Art created in North America includes objects made by native cultures of the present-day United States and Canada; paintings and decorative arts produced during colonial times; 18th- and 19th-century masterpieces; and the work of contemporary artists and photographers.
46 ½ x 18 ½ x 18 ¾ inches
Museum purchase with funds provided
by the Alice Pratt Brown Museum Fund
Embellished with only the name of its makers, Roycroft, this oak chair has the straightforward construction, pegged joinery, and beautiful austerity that characterize American Arts and Crafts furniture.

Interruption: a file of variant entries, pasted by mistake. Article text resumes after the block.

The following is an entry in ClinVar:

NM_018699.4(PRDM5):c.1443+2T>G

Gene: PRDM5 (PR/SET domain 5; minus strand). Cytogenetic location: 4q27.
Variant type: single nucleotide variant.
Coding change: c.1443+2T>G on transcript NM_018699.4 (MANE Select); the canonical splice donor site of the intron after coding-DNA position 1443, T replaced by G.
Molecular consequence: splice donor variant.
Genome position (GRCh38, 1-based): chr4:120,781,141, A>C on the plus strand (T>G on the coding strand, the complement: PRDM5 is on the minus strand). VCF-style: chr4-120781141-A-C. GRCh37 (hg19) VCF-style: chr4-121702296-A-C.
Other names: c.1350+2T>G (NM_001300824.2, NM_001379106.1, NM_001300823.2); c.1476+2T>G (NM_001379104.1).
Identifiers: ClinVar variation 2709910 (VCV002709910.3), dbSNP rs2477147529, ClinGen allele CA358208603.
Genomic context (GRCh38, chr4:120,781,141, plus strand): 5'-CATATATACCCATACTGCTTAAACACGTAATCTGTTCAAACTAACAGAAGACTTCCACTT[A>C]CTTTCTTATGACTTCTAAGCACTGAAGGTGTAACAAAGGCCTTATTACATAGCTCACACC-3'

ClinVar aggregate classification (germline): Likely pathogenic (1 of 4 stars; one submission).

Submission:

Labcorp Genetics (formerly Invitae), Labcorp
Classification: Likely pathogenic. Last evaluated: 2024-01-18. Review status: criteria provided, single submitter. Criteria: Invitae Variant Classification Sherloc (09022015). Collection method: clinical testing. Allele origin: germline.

Founded by Elbert Hubbard in East Aurora, New York, the Roycroft was a utopian community of artists and craftspeople The group was an important exponent of the Arts and Crafts movement in America. Its philosophy was strongly influenced by a similar movement being led by William Morris in England. As with Morris, the Roycrofters believed that art and craftsmanship could be instruments to reform society. Unusual for a reformer, Hubbard was also a good businessman and created a successful brand for the community. All Roycroft products were stamped either with the Roycroft name or its insignia: a cross and orb copied from a medieval bookbinder.